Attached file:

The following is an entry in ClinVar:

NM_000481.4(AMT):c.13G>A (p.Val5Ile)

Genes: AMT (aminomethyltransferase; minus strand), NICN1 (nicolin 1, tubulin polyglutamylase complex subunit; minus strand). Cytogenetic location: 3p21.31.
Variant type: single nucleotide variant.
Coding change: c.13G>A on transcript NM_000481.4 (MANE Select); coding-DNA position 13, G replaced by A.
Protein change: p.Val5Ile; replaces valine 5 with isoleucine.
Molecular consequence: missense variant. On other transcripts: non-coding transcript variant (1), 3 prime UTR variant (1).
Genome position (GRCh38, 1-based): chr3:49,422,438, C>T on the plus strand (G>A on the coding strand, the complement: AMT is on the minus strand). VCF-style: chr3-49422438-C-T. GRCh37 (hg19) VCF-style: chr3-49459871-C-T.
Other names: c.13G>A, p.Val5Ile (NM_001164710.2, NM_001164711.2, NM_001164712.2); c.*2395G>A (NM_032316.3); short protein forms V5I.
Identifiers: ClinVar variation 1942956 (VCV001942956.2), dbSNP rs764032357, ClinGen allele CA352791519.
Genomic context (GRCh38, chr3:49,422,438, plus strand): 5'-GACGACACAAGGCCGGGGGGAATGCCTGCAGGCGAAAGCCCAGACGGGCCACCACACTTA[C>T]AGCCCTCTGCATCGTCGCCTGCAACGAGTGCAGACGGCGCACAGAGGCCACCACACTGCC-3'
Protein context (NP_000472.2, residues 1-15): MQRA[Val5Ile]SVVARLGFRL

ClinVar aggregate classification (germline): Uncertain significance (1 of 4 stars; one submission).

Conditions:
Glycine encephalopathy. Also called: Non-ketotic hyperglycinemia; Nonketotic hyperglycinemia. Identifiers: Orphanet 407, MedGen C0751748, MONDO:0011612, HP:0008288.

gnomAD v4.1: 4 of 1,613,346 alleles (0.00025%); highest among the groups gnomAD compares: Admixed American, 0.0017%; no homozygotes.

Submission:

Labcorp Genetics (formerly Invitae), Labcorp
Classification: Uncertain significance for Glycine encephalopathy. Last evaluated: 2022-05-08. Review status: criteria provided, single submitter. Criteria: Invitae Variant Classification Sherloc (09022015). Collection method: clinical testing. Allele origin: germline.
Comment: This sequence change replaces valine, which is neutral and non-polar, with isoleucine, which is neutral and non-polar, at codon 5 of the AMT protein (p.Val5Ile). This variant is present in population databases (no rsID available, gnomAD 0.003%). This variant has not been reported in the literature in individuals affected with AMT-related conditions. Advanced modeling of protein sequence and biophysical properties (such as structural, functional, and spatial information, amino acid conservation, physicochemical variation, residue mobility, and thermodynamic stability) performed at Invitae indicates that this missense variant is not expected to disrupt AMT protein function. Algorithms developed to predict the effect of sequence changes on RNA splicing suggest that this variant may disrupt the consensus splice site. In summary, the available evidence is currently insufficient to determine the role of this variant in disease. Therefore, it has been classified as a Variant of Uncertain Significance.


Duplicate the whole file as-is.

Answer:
The following is an entry in ClinVar:

NM_000481.4(AMT):c.13G>A (p.Val5Ile)

Genes: AMT (aminomethyltransferase; minus strand), NICN1 (nicolin 1, tubulin polyglutamylase complex subunit; minus strand). Cytogenetic location: 3p21.31.
Variant type: single nucleotide variant.
Coding change: c.13G>A on transcript NM_000481.4 (MANE Select); coding-DNA position 13, G replaced by A.
Protein change: p.Val5Ile; replaces valine 5 with isoleucine.
Molecular consequence: missense variant. On other transcripts: non-coding transcript variant (1), 3 prime UTR variant (1).
Genome position (GRCh38, 1-based): chr3:49,422,438, C>T on the plus strand (G>A on the coding strand, the complement: AMT is on the minus strand). VCF-style: chr3-49422438-C-T. GRCh37 (hg19) VCF-style: chr3-49459871-C-T.
Other names: c.13G>A, p.Val5Ile (NM_001164710.2, NM_001164711.2, NM_001164712.2); c.*2395G>A (NM_032316.3); short protein forms V5I.
Identifiers: ClinVar variation 1942956 (VCV001942956.2), dbSNP rs764032357, ClinGen allele CA352791519.
Genomic context (GRCh38, chr3:49,422,438, plus strand): 5'-GACGACACAAGGCCGGGGGGAATGCCTGCAGGCGAAAGCCCAGACGGGCCACCACACTTA[C>T]AGCCCTCTGCATCGTCGCCTGCAACGAGTGCAGACGGCGCACAGAGGCCACCACACTGCC-3'
Protein context (NP_000472.2, residues 1-15): MQRA[Val5Ile]SVVARLGFRL

ClinVar aggregate classification (germline): Uncertain significance (1 of 4 stars; one submission).

Conditions:
Glycine encephalopathy. Also called: Non-ketotic hyperglycinemia; Nonketotic hyperglycinemia. Identifiers: Orphanet 407, MedGen C0751748, MONDO:0011612, HP:0008288.

gnomAD v4.1: 4 of 1,613,346 alleles (0.00025%); highest among the groups gnomAD compares: Admixed American, 0.0017%; no homozygotes.

Submission:

Labcorp Genetics (formerly Invitae), Labcorp
Classification: Uncertain significance for Glycine encephalopathy. Last evaluated: 2022-05-08. Review status: criteria provided, single submitter. Criteria: Invitae Variant Classification Sherloc (09022015). Collection method: clinical testing. Allele origin: germline.
Comment: This sequence change replaces valine, which is neutral and non-polar, with isoleucine, which is neutral and non-polar, at codon 5 of the AMT protein (p.Val5Ile). This variant is present in population databases (no rsID available, gnomAD 0.003%). This variant has not been reported in the literature in individuals affected with AMT-related conditions. Advanced modeling of protein sequence and biophysical properties (such as structural, functional, and spatial information, amino acid conservation, physicochemical variation, residue mobility, and thermodynamic stability) performed at Invitae indicates that this missense variant is not expected to disrupt AMT protein function. Algorithms developed to predict the effect of sequence changes on RNA splicing suggest that this variant may disrupt the consensus splice site. In summary, the available evidence is currently insufficient to determine the role of this variant in disease. Therefore, it has been classified as a Variant of Uncertain Significance.